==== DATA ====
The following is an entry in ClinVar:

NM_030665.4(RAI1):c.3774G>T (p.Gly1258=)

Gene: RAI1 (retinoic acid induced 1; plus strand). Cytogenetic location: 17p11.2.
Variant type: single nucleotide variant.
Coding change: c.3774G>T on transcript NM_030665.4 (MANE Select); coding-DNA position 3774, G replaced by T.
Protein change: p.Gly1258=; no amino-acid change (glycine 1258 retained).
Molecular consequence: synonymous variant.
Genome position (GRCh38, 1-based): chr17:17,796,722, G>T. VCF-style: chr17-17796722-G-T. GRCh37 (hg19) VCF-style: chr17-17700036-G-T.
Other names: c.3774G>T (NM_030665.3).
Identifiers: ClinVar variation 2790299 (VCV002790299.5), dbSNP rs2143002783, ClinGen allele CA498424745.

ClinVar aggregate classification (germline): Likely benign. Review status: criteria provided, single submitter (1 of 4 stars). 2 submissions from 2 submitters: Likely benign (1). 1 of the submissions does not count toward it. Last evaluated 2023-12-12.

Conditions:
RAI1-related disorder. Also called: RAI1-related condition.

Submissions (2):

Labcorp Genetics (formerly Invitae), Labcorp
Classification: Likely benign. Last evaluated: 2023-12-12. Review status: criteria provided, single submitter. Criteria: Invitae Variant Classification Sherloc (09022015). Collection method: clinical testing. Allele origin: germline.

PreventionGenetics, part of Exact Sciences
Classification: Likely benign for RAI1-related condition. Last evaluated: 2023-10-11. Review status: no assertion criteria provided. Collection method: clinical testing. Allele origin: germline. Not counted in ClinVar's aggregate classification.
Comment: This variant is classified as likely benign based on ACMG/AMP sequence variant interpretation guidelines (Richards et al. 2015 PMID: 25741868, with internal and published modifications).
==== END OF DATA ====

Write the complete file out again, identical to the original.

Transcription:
The following is an entry in ClinVar:

NM_030665.4(RAI1):c.3774G>T (p.Gly1258=)

Gene: RAI1 (retinoic acid induced 1; plus strand). Cytogenetic location: 17p11.2.
Variant type: single nucleotide variant.
Coding change: c.3774G>T on transcript NM_030665.4 (MANE Select); coding-DNA position 3774, G replaced by T.
Protein change: p.Gly1258=; no amino-acid change (glycine 1258 retained).
Molecular consequence: synonymous variant.
Genome position (GRCh38, 1-based): chr17:17,796,722, G>T. VCF-style: chr17-17796722-G-T. GRCh37 (hg19) VCF-style: chr17-17700036-G-T.
Other names: c.3774G>T (NM_030665.3).
Identifiers: ClinVar variation 2790299 (VCV002790299.5), dbSNP rs2143002783, ClinGen allele CA498424745.

ClinVar aggregate classification (germline): Likely benign. Review status: criteria provided, single submitter (1 of 4 stars). 2 submissions from 2 submitters: Likely benign (1). 1 of the submissions does not count toward it. Last evaluated 2023-12-12.

Conditions:
RAI1-related disorder. Also called: RAI1-related condition.

Submissions (2):

Labcorp Genetics (formerly Invitae), Labcorp
Classification: Likely benign. Last evaluated: 2023-12-12. Review status: criteria provided, single submitter. Criteria: Invitae Variant Classification Sherloc (09022015). Collection method: clinical testing. Allele origin: germline.

PreventionGenetics, part of Exact Sciences
Classification: Likely benign for RAI1-related condition. Last evaluated: 2023-10-11. Review status: no assertion criteria provided. Collection method: clinical testing. Allele origin: germline. Not counted in ClinVar's aggregate classification.
Comment: This variant is classified as likely benign based on ACMG/AMP sequence variant interpretation guidelines (Richards et al. 2015 PMID: 25741868, with internal and published modifications).